I agree 100%. I live in Cary, and am a full supporter of year round schools. They are a better use of tax dollars and students do just as well (if not better) in year round schools in terms of retention and continuous learning. They are not failures in concept, but the school board has somewhat failed in executing them, single tracks and not filling them and so forth. I attribute a lot of that to the Margiotta regime and that chaos, and I think the current board is trying to get back on track with year round to an extent. I also agree wholeheartedly that some of my fellow citizens over this way seem to be worried more about summer schedules than efficient use of tax dollars or improved learning scenarios.

  • MARX Sep 16, 2014

    InJames - have you seen the trailers? Divide that 2mil by 21 as noted in the article and then try to price an actual motor home trailer. The classrooms are units with HVAC, hallways, restrooms, lockers, etc. The only problem I've seen is they tend to wear faster and need more maintenance than brick/mortar buildings, but the cost per foot is quite a savings in comparison. Anyway, that figure is decent. I do agree, summer vacation needs to go, school is prep for the work...there's no long summer vacay in the US (that's another deal elsewhere).

  • AppStgrad Sep 16, 2014

    View quoted thread

    Definitely! The traditional school calendar was created when we were an agrarian society. Since that's not the case anymore sticking with it just for nostalgia's sake makes no sense. Those who oppose it should think about their reasons....

  • injameswetrust2003 Sep 16, 2014

    $2 million for trailers? The fiscally responsible thing to do, if I am reading this story correctly, is to switch to year-round. Sorry parents, but I'm not paying more taxes so that your summer vacation is uninterrupted.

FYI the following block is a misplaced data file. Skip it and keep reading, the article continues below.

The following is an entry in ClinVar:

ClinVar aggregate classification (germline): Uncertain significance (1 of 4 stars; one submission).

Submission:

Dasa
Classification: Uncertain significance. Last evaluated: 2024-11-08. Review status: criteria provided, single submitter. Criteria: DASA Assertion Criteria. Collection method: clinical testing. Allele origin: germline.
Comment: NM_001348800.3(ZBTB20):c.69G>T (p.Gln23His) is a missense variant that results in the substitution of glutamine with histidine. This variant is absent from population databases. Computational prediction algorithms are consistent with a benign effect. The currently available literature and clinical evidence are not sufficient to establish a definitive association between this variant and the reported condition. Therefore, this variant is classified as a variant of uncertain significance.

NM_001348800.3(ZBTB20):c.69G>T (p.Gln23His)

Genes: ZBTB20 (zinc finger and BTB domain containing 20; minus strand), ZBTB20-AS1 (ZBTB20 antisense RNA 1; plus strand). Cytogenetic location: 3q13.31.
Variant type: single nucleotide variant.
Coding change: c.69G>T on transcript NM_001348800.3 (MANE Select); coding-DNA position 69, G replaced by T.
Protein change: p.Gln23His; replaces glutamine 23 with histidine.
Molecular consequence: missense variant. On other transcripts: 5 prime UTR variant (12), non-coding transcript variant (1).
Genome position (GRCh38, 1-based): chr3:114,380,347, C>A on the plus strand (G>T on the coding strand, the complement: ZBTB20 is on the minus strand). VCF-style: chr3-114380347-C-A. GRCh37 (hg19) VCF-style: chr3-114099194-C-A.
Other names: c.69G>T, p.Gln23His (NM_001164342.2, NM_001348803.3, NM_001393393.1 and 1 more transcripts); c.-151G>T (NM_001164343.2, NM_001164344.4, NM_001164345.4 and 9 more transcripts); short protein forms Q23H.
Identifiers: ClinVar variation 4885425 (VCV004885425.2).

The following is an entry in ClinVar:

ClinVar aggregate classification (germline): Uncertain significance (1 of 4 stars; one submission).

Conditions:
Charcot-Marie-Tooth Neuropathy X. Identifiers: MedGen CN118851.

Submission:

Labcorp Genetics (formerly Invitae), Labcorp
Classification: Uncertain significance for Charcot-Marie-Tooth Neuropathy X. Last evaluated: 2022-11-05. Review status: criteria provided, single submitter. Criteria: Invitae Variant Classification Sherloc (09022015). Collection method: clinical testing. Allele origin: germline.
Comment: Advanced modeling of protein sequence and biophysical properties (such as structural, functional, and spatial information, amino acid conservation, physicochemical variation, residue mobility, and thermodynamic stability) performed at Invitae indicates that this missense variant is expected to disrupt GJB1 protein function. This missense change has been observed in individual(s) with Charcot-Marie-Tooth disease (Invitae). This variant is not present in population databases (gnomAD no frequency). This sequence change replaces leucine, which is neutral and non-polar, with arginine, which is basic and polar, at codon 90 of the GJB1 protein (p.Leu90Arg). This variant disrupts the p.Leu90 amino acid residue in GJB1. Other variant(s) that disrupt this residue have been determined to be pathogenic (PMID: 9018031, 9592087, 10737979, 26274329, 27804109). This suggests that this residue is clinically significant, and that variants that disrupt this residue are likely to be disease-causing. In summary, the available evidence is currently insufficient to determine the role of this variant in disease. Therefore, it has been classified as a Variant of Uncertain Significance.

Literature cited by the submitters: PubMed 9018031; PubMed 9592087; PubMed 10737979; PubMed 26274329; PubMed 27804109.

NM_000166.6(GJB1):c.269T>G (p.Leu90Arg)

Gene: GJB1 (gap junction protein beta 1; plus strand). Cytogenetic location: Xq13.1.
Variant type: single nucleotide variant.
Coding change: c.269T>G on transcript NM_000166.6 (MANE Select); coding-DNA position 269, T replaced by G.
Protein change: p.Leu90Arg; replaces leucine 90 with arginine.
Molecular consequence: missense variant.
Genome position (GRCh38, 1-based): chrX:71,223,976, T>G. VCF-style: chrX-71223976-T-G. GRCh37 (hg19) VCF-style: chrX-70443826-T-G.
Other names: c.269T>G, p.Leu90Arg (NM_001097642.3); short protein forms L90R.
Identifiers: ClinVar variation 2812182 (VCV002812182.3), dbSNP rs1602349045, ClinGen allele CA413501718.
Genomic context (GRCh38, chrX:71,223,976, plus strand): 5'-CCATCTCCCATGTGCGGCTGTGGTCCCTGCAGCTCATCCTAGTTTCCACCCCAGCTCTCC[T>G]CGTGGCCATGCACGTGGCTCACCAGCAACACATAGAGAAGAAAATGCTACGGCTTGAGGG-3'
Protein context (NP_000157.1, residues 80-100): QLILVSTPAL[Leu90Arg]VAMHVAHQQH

• busyb97 Sep 16, 2014

    Remember the good ole days of knowing school started right after Labor Day and ended with Memorial Day?

  • Hoyt Armstrong Sep 16, 2014
    user avatar

    lets see...seems like only a few years ago all you whinners elected this board...You get what you vote for...live with it

  • btneast Sep 16, 2014

    Let's see...they've seen all the problems with the "multi-track year rounds"...and are in the process of removing it from most of the schools, What??? Where did you hear that ludicrous notion? Both of my kids went through year round...they loved it, we loved it .....I feel like they got a MUCH better education. I would be willing to wager that 95% of those that opposed year round have never experienced it.

  • Jerry Sawyer Sep 16, 2014
    user avatar

    What we need to do is look into the politics of how the school system goes about buying land for each school. So wasteful.